Dreams are the marrow of life while the journey to reach those dreams is the vitality of living. Someday, I will find that one piece of earth and when I succeed, I will finally be home. 



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I have a Jeep. This Jeep has had some added features, such as a 4” lift, body armor, off road tires, winch and a few other select items. I like my toy, but I was recently informed that it was time for me to grow up and sell my pride and joy.  NO WAY IN HELL!!!  I was getting too old, (AM NOT) or so I was told, to own something that a teenager would own. In my opinion, driving some boring car is not a prerequisite of acting my age. I act like I feel. Though I will admit that some days I feel as though I am 80, this phenomena is rare. Most days, I feel a bit younger than what my drivers license states.

Age is a fickle thing and created for old people or for people who think they are old. I have witnessed people twice as young as I am, living a life that an 80 year old would probably be embarrassed with and on the flip side, I have seen 80 year olds continue to latch on to the many adventures life has to offer us. I guess you get out of life what you put into it and the idea that society has tried to put a label on me makes me realize that I may grow old but I will never grow up.

Now, there will be some of you that will take that last comment and twist it into an idea that I shirk my responsibilities. Nothing could be further from the truth. Responsibilities are a part of life all mature individuals accept and follow through on, including me, so owning this toy of mine does not take away from the more serious parts of living. Bottom line is that a rocking chair, Geritol, and Depends are not part of my present existence and I plan that they never will be. Life is too damned short to sit on the porch and watch the big dogs run by. Where’s the mud?

 

 

 

Coming soon: Ryeder’s Digest

Already Here: Fuel 

 

 

 

 

 

 

 

 

 

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Most people can look back over the years and identify a time and place at which their lives changed significantly. Whether by accident or design, these are the moments when, because of a readiness within us and a collaboration with events occurring around us, we are forced to seriously reappraise ourselves and the conditions under which we live and to make certain choices that will affect the rest of our lives….Frederick F. Flack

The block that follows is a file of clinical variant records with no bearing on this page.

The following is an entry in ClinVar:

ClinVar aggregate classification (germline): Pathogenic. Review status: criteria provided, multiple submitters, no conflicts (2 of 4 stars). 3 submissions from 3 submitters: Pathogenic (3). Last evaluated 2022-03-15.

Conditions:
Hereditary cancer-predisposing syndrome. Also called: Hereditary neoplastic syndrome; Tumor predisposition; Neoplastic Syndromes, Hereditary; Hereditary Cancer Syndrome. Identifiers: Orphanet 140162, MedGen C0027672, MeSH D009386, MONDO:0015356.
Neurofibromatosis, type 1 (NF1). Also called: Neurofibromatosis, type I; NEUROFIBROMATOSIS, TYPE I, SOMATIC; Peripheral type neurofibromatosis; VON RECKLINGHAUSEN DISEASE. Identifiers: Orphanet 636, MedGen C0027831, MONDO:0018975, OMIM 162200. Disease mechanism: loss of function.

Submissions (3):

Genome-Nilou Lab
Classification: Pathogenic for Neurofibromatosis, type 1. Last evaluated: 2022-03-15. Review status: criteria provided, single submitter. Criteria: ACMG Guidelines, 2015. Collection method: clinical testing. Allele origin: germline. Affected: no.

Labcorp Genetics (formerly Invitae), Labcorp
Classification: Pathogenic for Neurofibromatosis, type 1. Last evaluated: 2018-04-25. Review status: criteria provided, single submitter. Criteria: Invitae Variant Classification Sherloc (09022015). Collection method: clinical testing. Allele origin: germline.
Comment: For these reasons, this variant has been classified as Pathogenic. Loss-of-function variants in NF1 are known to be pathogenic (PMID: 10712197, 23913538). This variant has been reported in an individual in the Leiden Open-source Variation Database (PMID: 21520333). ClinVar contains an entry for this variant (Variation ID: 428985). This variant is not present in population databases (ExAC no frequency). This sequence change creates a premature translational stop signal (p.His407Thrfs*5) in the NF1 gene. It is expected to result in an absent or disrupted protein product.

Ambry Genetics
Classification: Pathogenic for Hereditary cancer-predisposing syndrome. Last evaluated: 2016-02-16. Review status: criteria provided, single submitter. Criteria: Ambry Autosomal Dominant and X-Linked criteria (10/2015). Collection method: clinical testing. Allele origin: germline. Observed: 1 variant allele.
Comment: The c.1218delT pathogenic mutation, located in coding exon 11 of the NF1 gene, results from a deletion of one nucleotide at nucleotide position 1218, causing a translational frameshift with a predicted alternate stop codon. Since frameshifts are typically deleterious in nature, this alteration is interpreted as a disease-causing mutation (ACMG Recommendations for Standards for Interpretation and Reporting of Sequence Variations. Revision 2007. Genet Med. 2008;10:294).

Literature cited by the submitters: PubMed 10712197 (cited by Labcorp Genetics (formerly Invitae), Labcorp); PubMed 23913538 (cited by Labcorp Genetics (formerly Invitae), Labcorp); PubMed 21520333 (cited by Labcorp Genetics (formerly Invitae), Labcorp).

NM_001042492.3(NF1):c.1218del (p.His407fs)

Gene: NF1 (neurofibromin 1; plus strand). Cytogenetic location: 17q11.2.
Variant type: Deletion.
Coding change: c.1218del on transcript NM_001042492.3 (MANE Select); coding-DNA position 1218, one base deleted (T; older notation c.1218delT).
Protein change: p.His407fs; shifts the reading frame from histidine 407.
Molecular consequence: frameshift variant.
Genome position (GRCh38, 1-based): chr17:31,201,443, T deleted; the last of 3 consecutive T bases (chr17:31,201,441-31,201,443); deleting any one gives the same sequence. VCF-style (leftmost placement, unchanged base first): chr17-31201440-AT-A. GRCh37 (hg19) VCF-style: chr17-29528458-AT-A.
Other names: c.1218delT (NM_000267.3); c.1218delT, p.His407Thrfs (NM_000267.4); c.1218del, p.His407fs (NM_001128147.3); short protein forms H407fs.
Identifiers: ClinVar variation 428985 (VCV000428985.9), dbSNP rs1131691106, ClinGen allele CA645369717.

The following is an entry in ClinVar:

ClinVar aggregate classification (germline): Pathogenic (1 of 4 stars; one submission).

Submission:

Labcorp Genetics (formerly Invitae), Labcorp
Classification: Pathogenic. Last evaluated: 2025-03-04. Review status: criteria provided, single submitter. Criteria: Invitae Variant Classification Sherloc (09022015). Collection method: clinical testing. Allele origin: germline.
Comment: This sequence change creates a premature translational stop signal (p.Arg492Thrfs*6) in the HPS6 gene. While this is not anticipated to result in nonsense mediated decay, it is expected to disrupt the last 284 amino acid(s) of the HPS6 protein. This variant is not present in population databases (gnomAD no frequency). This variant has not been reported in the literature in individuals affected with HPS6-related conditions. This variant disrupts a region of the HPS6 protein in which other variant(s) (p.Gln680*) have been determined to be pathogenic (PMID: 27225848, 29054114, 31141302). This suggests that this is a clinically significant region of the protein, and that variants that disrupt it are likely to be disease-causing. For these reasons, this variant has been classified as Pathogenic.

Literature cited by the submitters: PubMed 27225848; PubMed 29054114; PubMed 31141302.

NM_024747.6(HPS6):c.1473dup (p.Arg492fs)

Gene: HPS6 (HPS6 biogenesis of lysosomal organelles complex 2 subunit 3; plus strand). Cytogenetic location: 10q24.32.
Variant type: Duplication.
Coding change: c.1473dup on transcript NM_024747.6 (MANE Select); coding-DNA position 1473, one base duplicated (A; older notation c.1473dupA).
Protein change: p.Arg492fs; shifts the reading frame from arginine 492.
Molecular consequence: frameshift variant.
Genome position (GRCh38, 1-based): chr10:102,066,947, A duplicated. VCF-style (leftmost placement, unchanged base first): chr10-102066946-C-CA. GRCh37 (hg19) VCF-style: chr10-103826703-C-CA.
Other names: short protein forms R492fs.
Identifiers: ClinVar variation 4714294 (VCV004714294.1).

There are some changes in life, when due to events or circumstances, that begin with pain and terminate in places where one never expected to be. Through the journey, there is a natural order to those phases of uncertainty, disbelief, fear, hopelessness finally culminating in a distinct succession of mind, spirit and realization that life continues beyond the present, when one actually believes that the future is predestined and life can be good. It is a journey that can be extremely difficult to traverse, and where strength is necessitated for completion and eventual acceptance of change. And once complete, the world opens into a new dimension. Here is the birth place of dreams. Never accept the premise that you are in a space where positive change is disallowed. Never accept that dreams cannot exist and never forget that happiness comes from our own attitude.

                            Go far, take chances and live passionately.                                                                                                                                                                                                                                                                                                                             

Legion Lake, winter sunrise in South Dakota

 

 

 

 

 

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For many of us “boomers”, we have worked hard and contributed much in our lifetime.  Our one major dream was the concept of retiring so we could enjoy a few care-free years before we dropped.  But what with the past financial crisis, thousands of boomers have lost much of their savings and investments to greedy banks and investment companies.

As recently as 2009, the SSA projected annual outgo of retirement benefits would not exceed annual income until 2016.

Early in 2010, the Congressional Budget Office announced that according to its own projections, Social Security would be running a negative cash flow as early as 2010—a full six years earlier than expected.

That projection was confirmed in the annual Social Security Trustees report, released in August of 2010.2 The SSA also projects that beginning in 2037, Social Security benefits could be reduced by 22% and could continue to be reduced annually.